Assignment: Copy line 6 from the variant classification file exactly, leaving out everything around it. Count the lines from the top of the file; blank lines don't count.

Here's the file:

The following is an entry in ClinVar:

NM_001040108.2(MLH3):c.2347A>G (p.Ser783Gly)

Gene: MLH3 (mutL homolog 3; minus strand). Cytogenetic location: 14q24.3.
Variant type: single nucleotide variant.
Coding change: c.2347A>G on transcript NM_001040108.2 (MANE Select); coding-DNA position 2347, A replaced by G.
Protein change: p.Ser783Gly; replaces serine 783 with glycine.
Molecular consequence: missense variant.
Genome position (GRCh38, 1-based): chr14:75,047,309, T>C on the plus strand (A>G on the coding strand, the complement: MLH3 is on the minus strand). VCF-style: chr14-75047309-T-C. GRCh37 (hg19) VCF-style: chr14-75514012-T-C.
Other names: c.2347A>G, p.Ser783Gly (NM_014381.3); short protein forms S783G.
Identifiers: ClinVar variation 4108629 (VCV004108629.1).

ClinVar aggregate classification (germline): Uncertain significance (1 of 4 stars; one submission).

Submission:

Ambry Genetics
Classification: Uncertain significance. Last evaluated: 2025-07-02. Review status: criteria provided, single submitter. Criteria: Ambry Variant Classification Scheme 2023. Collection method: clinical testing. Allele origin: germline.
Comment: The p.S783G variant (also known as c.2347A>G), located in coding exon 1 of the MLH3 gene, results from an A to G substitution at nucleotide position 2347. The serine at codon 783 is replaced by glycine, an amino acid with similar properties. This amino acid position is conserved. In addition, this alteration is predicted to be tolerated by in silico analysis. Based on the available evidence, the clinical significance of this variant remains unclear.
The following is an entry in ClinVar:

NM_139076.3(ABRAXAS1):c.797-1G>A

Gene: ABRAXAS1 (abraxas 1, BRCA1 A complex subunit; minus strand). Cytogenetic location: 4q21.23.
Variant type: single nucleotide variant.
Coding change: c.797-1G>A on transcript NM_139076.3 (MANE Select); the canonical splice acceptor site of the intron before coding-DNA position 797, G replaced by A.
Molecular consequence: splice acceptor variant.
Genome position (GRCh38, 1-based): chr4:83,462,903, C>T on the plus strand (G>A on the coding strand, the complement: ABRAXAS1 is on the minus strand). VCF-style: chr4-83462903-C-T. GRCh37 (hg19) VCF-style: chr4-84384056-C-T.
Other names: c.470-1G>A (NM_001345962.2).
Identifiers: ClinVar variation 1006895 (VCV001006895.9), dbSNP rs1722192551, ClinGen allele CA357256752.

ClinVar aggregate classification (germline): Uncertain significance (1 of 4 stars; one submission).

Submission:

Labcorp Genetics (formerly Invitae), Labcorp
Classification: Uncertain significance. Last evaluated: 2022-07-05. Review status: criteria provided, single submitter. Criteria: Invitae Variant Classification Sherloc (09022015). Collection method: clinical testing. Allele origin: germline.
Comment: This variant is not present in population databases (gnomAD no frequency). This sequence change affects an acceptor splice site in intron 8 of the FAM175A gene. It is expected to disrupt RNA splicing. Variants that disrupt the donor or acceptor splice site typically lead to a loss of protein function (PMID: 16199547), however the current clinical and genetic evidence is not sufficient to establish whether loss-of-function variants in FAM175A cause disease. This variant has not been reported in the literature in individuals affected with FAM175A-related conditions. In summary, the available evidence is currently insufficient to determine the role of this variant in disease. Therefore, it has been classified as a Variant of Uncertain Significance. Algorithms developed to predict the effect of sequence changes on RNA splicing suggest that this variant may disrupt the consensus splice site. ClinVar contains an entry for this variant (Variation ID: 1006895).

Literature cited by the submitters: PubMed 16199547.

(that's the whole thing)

Protein change: p.Ser783Gly; replaces serine 783 with glycine.